by Steven Kavros, DPM
Intermittent pneumatic compression (IPC) of the lower limb is a well-documented method of arterial leg inflow enhancement in patients with peripheral arterial disease (PAD). The mechanism of action parallels the natural muscular contraction of the leg stimulating blood flow. There are three very short compression cycle per minute inflating a cuff encompassing the legs and or feet simulating the beneficial effects of walking. The rapid rise of the cuff pressure assists with emptying of the venous blood of the extremities and allows oxygenated blood to move down the limb delivering nutrients to deprived tissues. This simple mechanism of action also allows edema or swelling of the extremity to be relieved. By relieving swelling, additional oxygenated blood can be delivered to the ischemic limb. Additionally, there is an increase release of nitric oxide and certain tissue and platelet derived growth factors. The nitric oxide has a positive effect on the internal cells that line the vessel wall, enabling relaxation and improved flow. Other tissue and growth factors lead to the development of new blood vessels and therefore, improve the delivery of additional oxygen and nutrients to the extremity.
Since the Internet is all about getting info quickly and moving on, here’s what this medical jargon means in plain English…
Dr. Kavros is talking about a leg pump (what we’ll refer to as an arterial pump) that is proven to improve circulation to the legs and feet when the arteries are blocked. When your arteries are significantly blocked, your muscles start sending pain signals to your brain. This is called PAD – think of it as a heart attack of the legs.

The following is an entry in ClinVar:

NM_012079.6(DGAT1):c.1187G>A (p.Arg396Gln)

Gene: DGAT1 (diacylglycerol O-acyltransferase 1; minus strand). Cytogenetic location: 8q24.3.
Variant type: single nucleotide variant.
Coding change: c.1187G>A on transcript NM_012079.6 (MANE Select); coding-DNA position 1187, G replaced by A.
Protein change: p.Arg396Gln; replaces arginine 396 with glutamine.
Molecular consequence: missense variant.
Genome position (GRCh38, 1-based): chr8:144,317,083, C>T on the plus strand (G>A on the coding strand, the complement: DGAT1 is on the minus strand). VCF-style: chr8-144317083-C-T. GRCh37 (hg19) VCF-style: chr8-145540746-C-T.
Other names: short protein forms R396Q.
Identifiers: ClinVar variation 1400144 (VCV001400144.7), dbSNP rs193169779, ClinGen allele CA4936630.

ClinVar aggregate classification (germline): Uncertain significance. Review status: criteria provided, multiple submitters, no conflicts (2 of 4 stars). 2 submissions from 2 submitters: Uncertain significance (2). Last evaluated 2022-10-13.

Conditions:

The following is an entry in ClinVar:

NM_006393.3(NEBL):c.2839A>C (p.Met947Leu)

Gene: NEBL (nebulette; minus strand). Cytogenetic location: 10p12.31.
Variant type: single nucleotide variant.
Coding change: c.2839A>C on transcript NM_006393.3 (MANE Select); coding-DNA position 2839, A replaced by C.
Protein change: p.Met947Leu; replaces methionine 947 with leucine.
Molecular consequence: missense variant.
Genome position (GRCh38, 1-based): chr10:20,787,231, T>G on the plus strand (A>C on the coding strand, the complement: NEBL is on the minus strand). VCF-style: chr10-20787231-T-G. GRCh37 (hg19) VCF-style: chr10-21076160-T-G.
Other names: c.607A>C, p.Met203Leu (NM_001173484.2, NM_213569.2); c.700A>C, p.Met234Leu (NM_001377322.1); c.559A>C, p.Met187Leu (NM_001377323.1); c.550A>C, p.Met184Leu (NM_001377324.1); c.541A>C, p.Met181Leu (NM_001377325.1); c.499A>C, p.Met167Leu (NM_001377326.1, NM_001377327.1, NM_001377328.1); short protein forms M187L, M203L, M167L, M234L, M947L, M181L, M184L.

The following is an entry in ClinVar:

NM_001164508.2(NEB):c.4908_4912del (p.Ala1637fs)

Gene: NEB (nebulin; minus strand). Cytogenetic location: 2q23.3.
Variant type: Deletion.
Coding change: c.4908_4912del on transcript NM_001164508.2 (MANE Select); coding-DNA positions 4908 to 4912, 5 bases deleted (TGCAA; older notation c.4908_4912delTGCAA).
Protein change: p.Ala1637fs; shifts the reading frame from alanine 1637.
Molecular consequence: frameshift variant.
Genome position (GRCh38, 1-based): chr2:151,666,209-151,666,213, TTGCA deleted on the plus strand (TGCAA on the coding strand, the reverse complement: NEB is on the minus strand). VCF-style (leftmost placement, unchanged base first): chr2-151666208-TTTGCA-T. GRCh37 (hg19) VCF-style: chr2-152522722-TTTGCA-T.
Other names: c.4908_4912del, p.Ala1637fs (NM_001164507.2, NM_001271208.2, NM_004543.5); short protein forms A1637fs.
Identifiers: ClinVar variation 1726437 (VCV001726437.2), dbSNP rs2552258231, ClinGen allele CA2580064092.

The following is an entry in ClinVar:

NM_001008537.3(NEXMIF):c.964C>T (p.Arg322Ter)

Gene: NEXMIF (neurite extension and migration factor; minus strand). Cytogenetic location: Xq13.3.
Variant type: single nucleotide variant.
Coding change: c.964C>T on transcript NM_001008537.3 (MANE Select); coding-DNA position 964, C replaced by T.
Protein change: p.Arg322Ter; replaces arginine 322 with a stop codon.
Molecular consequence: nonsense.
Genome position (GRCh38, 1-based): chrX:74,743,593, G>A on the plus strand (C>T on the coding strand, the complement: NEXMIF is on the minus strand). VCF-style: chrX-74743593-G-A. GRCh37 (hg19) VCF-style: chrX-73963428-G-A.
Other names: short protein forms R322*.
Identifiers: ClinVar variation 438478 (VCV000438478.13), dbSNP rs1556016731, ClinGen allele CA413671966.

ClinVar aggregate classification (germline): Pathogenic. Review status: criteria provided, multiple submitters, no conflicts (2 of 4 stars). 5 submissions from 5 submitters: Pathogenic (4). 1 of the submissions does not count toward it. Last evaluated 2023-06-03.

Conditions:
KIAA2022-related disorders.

The way this arterial pump technology works is by simulating walking for your blood-deprived muscles. Instead of making you get up and walk, this therapy happens while you’re sitting in a chair. When you walk, blood in the veins travels up to your heart, gets refreshed and loaded with oxygen/nutrients, and then comes back down to feed the starving muscles. The better circulation you have in your legs, the less they will hurt.
Dr. Kavros says that this compression sequence can also reduce swelling. This pump compresses your leg three times per minute. If you use the pump for three hours a day, imagine how much more blood flow you’re getting!
A fringe benefit to this therapy that was recently discovered is your body’s natural release of nitric oxide. This substance is not to be confused with nitrous oxide, which is what your dentist will give you to make you laugh at his dumb jokes while he’s working on your teeth. When nitric oxide is released by the lining of your arteries, your blood vessels temporarily open up to accept more nutritious blood. Again, this happens three times a minute so that your blood vessels are constantly widened throughout therapy.
This is the compression technology Dr. Kavros is talking about: The ArtAssist® device. To learn more, click the picture!
Update: Dr. Paul van Bemmelen has also written an article for faim.org about pneumatic compression device therapy for PAD. Read it here